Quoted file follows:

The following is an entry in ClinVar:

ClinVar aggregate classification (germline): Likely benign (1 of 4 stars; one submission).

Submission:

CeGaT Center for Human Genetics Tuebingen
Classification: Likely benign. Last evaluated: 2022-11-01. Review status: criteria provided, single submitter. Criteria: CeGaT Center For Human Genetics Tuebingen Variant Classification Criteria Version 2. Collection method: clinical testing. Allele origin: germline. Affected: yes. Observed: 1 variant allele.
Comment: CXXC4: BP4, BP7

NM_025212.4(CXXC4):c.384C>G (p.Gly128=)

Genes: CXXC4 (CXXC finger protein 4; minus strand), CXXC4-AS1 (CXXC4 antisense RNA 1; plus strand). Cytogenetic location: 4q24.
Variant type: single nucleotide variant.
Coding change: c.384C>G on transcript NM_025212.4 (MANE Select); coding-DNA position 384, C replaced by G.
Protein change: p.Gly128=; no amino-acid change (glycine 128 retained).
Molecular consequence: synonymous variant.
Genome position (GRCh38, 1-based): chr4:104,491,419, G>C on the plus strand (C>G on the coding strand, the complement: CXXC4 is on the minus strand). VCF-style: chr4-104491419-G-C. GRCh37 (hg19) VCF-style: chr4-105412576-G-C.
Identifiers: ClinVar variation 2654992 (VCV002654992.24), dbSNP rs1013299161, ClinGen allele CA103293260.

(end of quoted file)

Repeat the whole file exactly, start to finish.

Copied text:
The following is an entry in ClinVar:

ClinVar aggregate classification (germline): Likely benign (1 of 4 stars; one submission).

Submission:

CeGaT Center for Human Genetics Tuebingen
Classification: Likely benign. Last evaluated: 2022-11-01. Review status: criteria provided, single submitter. Criteria: CeGaT Center For Human Genetics Tuebingen Variant Classification Criteria Version 2. Collection method: clinical testing. Allele origin: germline. Affected: yes. Observed: 1 variant allele.
Comment: CXXC4: BP4, BP7

NM_025212.4(CXXC4):c.384C>G (p.Gly128=)

Genes: CXXC4 (CXXC finger protein 4; minus strand), CXXC4-AS1 (CXXC4 antisense RNA 1; plus strand). Cytogenetic location: 4q24.
Variant type: single nucleotide variant.
Coding change: c.384C>G on transcript NM_025212.4 (MANE Select); coding-DNA position 384, C replaced by G.
Protein change: p.Gly128=; no amino-acid change (glycine 128 retained).
Molecular consequence: synonymous variant.
Genome position (GRCh38, 1-based): chr4:104,491,419, G>C on the plus strand (C>G on the coding strand, the complement: CXXC4 is on the minus strand). VCF-style: chr4-104491419-G-C. GRCh37 (hg19) VCF-style: chr4-105412576-G-C.
Identifiers: ClinVar variation 2654992 (VCV002654992.24), dbSNP rs1013299161, ClinGen allele CA103293260.